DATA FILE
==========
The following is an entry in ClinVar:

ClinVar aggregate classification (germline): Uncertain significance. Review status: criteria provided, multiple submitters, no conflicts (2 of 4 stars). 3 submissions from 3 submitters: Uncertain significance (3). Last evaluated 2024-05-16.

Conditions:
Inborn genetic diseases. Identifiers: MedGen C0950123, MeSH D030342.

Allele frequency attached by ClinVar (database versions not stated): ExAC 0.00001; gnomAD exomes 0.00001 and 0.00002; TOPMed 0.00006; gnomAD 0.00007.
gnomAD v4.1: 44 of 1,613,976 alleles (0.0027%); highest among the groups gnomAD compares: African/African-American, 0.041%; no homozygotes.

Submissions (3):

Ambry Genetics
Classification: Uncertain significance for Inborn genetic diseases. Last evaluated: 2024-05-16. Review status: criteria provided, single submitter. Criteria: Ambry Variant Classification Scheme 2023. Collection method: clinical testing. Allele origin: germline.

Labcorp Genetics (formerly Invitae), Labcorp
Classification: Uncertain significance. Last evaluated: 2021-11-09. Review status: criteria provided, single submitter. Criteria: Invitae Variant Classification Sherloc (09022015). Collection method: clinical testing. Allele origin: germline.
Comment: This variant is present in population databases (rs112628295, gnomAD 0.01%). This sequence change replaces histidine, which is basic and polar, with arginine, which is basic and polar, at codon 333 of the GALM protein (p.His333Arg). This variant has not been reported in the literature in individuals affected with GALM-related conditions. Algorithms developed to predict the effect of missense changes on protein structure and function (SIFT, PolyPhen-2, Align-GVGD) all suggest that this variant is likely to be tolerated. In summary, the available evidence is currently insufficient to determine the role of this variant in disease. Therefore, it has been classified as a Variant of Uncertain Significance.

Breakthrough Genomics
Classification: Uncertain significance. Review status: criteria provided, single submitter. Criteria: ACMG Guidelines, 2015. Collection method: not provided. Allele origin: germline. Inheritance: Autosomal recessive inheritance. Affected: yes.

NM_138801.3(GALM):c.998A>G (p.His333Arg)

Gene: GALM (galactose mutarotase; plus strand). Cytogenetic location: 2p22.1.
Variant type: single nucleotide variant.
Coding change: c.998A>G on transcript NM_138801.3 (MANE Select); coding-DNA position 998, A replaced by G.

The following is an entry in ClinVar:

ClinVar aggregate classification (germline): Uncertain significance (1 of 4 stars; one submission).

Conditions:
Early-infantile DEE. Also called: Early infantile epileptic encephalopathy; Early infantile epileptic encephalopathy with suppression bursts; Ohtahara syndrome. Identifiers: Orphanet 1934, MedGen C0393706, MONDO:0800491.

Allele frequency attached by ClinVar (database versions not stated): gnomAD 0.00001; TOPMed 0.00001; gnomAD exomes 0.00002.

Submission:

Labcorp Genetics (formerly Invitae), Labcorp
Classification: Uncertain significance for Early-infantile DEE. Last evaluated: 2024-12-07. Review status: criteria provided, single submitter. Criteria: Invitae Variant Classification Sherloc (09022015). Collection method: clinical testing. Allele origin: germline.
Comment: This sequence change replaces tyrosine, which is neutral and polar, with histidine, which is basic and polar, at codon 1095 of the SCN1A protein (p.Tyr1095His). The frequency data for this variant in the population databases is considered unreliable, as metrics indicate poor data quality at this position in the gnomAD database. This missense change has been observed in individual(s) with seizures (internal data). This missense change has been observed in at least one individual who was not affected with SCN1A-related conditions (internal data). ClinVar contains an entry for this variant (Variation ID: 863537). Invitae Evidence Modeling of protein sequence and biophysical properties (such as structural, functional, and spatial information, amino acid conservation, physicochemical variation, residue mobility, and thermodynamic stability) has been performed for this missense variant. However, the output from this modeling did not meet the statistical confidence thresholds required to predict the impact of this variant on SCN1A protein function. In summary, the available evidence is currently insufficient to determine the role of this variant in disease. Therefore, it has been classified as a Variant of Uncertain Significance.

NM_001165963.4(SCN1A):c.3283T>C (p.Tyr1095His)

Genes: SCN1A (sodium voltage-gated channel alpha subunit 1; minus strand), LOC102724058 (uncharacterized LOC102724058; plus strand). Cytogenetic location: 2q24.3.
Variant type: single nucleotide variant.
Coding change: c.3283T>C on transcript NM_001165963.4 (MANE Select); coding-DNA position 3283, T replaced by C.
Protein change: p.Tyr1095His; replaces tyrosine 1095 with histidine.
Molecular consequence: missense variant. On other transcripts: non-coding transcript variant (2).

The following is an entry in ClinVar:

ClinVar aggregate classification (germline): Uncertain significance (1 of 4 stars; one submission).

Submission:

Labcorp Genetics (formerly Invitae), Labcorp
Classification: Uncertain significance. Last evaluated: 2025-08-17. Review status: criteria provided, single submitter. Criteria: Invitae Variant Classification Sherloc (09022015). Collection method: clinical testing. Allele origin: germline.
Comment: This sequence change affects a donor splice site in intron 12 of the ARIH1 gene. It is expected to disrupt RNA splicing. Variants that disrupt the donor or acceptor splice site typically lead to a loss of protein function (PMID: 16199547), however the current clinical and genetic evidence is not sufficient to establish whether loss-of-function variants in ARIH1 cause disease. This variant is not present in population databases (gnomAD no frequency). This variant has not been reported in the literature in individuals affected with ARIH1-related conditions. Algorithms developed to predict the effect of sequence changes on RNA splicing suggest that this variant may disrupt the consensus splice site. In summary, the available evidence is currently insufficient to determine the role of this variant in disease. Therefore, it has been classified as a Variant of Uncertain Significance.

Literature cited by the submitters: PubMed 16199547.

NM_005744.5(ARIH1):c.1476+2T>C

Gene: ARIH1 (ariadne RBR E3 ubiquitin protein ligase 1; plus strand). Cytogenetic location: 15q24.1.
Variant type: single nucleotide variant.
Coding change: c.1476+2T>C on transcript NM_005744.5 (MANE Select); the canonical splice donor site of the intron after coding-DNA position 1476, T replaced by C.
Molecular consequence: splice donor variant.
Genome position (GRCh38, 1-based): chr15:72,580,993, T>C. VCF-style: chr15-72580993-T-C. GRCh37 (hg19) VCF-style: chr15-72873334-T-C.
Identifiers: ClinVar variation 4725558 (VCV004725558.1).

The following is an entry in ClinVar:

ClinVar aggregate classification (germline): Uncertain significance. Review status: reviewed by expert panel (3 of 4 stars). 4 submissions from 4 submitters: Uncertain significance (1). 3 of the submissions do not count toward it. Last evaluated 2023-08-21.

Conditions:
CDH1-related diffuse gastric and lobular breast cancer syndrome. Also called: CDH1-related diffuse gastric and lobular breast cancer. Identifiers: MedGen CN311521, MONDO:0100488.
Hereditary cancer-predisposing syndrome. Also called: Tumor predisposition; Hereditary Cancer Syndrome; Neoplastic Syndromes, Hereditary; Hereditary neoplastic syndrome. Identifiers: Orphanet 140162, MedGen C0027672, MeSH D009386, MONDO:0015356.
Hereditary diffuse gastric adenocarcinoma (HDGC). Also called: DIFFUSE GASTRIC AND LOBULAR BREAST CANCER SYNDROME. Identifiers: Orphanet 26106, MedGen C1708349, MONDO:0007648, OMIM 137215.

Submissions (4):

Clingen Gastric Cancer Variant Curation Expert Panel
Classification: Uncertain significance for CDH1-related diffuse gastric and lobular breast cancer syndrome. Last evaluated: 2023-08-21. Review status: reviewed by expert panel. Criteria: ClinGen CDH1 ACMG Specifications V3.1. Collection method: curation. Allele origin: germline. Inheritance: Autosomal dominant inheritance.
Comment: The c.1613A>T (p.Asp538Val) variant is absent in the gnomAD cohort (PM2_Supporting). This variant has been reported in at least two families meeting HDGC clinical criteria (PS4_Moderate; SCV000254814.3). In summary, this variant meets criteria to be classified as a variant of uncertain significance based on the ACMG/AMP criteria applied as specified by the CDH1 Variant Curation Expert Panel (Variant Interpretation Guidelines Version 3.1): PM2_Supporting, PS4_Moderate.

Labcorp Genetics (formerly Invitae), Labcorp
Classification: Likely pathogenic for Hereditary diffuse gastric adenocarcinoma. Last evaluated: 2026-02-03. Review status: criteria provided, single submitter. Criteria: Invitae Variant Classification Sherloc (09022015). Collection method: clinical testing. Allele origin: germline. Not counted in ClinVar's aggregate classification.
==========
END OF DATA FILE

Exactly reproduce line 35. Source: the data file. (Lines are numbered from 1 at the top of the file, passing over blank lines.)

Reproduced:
ClinVar aggregate classification (germline): Uncertain significance (1 of 4 stars; one submission).